During this time Ricard witnessed several assassination attempts directed at Castro. One of the most memorable took place during a Radio Havana Broadcast. Castro had a habit of grabbing the microphone during his speeches. An engineer had rigged high voltage into the microphone. Only a panic attack of the assassin prevented Castro's electrocution. Although Ricard worked closely with Castro, the relationship was always casual. When asked about their relationship, Ricard emphatically states, " I don't like Castro," nor does he care for what his native Cuba has become under the longtime tyrant. Despite recent illness of Castro, Ricard is still unsure what will become of his native country in the post-Castro era although he hopes for better relations with the U.S.
In the summer of 1962, the U.S. would become part of Ricard's life permanently. He was invited to Chile to speak on behalf of the Cuban sports medicine program. He informed Castro, " I'm invited, but I really don't want to go. I am working on the Tokyo Olympics," coming up in 1964. Castro replied, " I trust you, you can go." With a twinkle in his eye, Ricard said, "He was wrong about trusting me."
Ricard attended the conference and began what should have been his return to Cuba from Chile via Mexico. A prearranged meeting at the Mexican airport to assist his defection was missed due to his late flight arrival. A quick phone call and quicker taxi ride to a friend's house started the pilgrimage to the United States. After changing into old, dirty clothes and boarding a crowded bus, Ricard headed for the American border. He was told not to speak. His accent would give him away. Although he was never scared, but extremely nervous, Ricard made his way to freedom by acting like a mute.
At the U.S.-Mexican border, more problems presented themselves. A prearranged plane to fly Ricard to freedom failed to show. Crossing the border in the trunk of a car was too risky. The only option was to swim the Rio Grande River, the border between Mexico and the state of Texas. The final problem was Ricard could not swim. Faced with the option of being forced to Cuba by the Mexican government, Ricard began to search for a shallow point in the river to cross. Upon finding one, he waded across knee-deep to freedom. After crossing the river, he later learned this part of the river was considered too dangerous for crossing by Mexicans into the United States, as it was normally infested with poisonous water snakes.
Exhausted, wet and tired, Ricard found his way to a Brownsville, Texas. Ricard sat on the curb, contemplating what to do, when a Mexican cab driver asked him if he was Cuban. Responding affirmatively, the cab driver put Ricard into his ride and he was whisked away to the FBI and CIA for clearance to stay in the land of the free. The story could easily end happily here, with Ricard remaining in Texas where his Hispanic heritage would have no doubt fit in faster than in West Virginia. However, Ricard's journey was only half done at this point.
He traveled to New York to live with his sister, and then on to Atlanta for his medical boards in the U.S. While in Atlanta, he was recruited to a town he knew nothing about, Huntington, W.Va., by Dr. Gaston Delemous. Ricard agreed to come to Huntington for one year to assist in a drug and alcohol abuse prevention program. The one-year visit to Huntington is now 45 years, another one of those "temp" arrangements in Ricard's life. In Cuba he was asked to be a temporary fill in for the Olympic team. In Huntington, he was only staying a year. At Marshall he became the temporary fill in as the team's physical.At 79-years old, as of last Friday's (Feb. 2007) Sports Medicine Hall of Fame banquet, another part of the MU Sports Medicine Program Ricard was instrumental in bringing about, most men would have retired. "I have had the privilege of watching Marshall grow from a terrible tragedy to where we are now," said Ricard. "This is just another miracle in my life besides my wife, Amy, and my two daughters. "I love the coaches and the players. I had told them that I am getting old...you need to start looking for another person." Marshall did finally take Ricard up on his offer to step aside as team doctor a couple of years ago, as Dr. Ross Patton was appointed in that position.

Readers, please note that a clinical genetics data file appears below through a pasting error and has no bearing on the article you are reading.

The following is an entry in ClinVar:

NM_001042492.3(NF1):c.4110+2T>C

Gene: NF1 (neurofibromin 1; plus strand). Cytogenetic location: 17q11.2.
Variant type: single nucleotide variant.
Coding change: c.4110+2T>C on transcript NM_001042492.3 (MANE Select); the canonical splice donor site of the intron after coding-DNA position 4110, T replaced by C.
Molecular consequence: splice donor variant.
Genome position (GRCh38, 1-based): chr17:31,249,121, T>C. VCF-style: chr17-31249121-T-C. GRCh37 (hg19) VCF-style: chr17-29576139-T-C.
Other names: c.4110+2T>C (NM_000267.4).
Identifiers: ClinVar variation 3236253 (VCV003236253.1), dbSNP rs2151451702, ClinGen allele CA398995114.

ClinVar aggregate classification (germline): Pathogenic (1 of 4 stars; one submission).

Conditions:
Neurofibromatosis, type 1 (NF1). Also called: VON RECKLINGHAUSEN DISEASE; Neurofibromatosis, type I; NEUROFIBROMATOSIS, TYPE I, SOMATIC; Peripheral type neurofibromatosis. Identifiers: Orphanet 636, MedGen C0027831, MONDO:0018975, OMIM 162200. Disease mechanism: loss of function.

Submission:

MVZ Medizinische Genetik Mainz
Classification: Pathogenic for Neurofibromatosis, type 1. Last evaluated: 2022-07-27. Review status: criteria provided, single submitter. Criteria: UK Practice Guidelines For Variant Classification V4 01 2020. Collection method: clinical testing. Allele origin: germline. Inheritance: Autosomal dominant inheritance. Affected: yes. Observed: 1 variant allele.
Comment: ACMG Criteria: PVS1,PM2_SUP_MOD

But Ricard is still a very important part of the program as Team Physician-Emeritus and he still goes to his office daily at the Robert C. Byrd Medical Building, home of the Joan C. Edwards Marshall University School of Medicine. He even still sees current patients, although is not taking new patients…at least for now. He still is a very visible part of the Marshall family, attending many home games. He has given so much to the program, but Ricard proudly makes this statement:
"If I win the Lottery....I think it's 80 million dollars, I will give it all to Marshall and our sports medicine program." His wife, Amy, even hopes he will eventually take a vacation. We'll see. Ricard will tell you that his life, " is no big deal."
Actually his life is truly full of miracles. If anyone has already hit the lottery, it's Dr. Jose Ricard, truly a legendary figure in the city of Huntington and in Marshall University Thundering Herd athletic history.
From Herd Insider magazine, Feb. 18, 2007.